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Author:Berger, Allen N. 

Working Paper
Inside the black box: what explains differences in the efficiencies of financial institutions?

Over the past several years, substantial research effort has gone into measuring the efficiency of financial institutions. Many studies have found that inefficiencies are quite large, on the order of 20 percent or more of total banking industry costs and about half of the industry's potential profits. There is no consensus on the sources of the differences in measured efficiency. This paper examines several possible sources, including differences in efficiency concept, measurement method, and a number of bank, market, and regulatory characteristics. We review the extant literature and provide ...
Finance and Economics Discussion Series , Paper 1997-10

Working Paper
The consolidation of the financial services industry: causes, consequences, and implications for the future

This article designs a framework for evaluating the causes, consequences, and future implications of financial consolidation, reviews the extant research literature within the context of this framework (over 250 references), and suggests fruitful avenues for future research. The evidence is consistent with increases in market power from some types of consolidation; improvements in profit efficiency and diversification of risks, but little or no cost efficiency improvements; relatively little effect on the availability of services to small customers; potential improvements in payments system ...
Finance and Economics Discussion Series , Paper 1998-46

Working Paper
Efficiency and productivity change in the U.S. commercial banking industry: a comparison of the 1980s and 1990s

The authors investigate efficiency and productivity growth of the U.S. banking industry over the latter part of the 1980s and first part of the 1990s using comprehensive data on U.S. commercial banks. Cost efficiency decreased slightly between the 1980s and 1990s, and large banks showed a sizable decline in profit efficiency. Total predicted production costs increased over both the 1980s and 1990s, reflecting cost productivity declines. Changes in business conditions led to cost declines over both periods. Total predicted profits increased in the 1980s and 1990s, with the entire change ...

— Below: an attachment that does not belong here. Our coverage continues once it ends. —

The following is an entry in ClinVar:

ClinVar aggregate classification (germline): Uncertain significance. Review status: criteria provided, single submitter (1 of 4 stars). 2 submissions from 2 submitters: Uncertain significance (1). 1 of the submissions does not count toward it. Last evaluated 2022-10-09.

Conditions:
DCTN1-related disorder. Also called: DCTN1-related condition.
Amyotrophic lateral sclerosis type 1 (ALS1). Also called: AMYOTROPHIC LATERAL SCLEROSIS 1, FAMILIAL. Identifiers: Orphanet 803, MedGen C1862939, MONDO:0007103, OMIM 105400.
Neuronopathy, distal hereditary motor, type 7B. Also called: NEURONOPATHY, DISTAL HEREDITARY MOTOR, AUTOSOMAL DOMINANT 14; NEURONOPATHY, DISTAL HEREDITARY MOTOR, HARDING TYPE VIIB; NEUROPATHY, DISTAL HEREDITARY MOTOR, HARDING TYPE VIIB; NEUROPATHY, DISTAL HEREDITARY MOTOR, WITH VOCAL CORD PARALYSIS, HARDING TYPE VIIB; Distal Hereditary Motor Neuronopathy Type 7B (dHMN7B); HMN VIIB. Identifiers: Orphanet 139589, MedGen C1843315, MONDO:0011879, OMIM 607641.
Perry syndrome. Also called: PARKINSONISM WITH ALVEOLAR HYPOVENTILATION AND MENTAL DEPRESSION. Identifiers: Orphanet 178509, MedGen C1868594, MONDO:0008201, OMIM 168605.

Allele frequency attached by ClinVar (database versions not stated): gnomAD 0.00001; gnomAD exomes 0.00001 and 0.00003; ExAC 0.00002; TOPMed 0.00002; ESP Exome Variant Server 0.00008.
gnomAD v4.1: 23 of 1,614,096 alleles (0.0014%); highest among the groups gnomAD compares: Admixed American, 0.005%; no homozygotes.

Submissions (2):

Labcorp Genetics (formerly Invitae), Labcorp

Working Papers , Paper 97-5

Working Paper
The profit-concentration relationship in banking

Finance and Economics Discussion Series , Paper 176

Conference Paper
Technological progress and the geographic expansion of the banking industry

Proceedings , Paper 817

Working Paper
Do bank bailouts reduce or increase systemic risk? the effects of TARP on financial system stability

Theory suggests that bank bailouts may either reduce or increase systemic risk. This paper is the first to address this issue empirically, analyzing the U.S. Troubled Assets Relief Program (TARP). Difference-in-difference analysis suggests that TARP significantly reduced contributions to systemic risk, particularly for larger and safer banks located in better local economies. This occurred primarily through a capital cushion channel. {{p}} Results are robust to additional tests, including accounting for potential endogeneity and selection bias. Findings yield policy conclusions about the ...
Research Working Paper , Paper RWP 16-8

Working Paper
The surprising use of credit scoring in small business lending by community banks and the attendant effects on credit availability and risk

The literature has documented a positive relationship between the use of credit scoring for small business loans and small business credit availability, broadly defined. However, this literature is hampered by the fact that all of the studies are based on a single 1998 survey of the very largest U.S. banking organizations. This paper addresses a number of deficiencies in the extant literature by employing data from a new survey on the use of credit scoring in small business lending, primarily by community banks. The survey evidence suggests that the use of credit scores in small business ...
FRB Atlanta Working Paper , Paper 2009-09

Conference Paper
Do depositors discipline banks? an international perspective

Proceedings , Paper 1121

Working Paper
Small business credit scoring and credit availability

U.S. commercial banks are increasingly using credit scoring models to underwrite small business credits. This paper discusses this technology, evaluates the research findings on the effects of this technology on small business credit availability, and links these findings to a number of research and public policy issues.
FRB Atlanta Working Paper , Paper 2005-10

Working Paper
Bank Size and Household Financial Sentiment: Surprising Evidence from the University of Michigan Surveys of Consumers

We analyze comparative advantages/disadvantages of small and large banks in improving household sentiment regarding financial conditions. We match sentiment data from the University Of Michigan Surveys Of Consumers with local banking market data from 2000 to 2014. Surprisingly, the evidence suggests that large rather than small banks have significant comparative advantages in boosting household sentiment. Findings are robust to instrumental variables and other econometric methods. Additional analyses are consistent with both scale economies and the superior safety of large banks as channels ...
Working Papers , Paper 19-4

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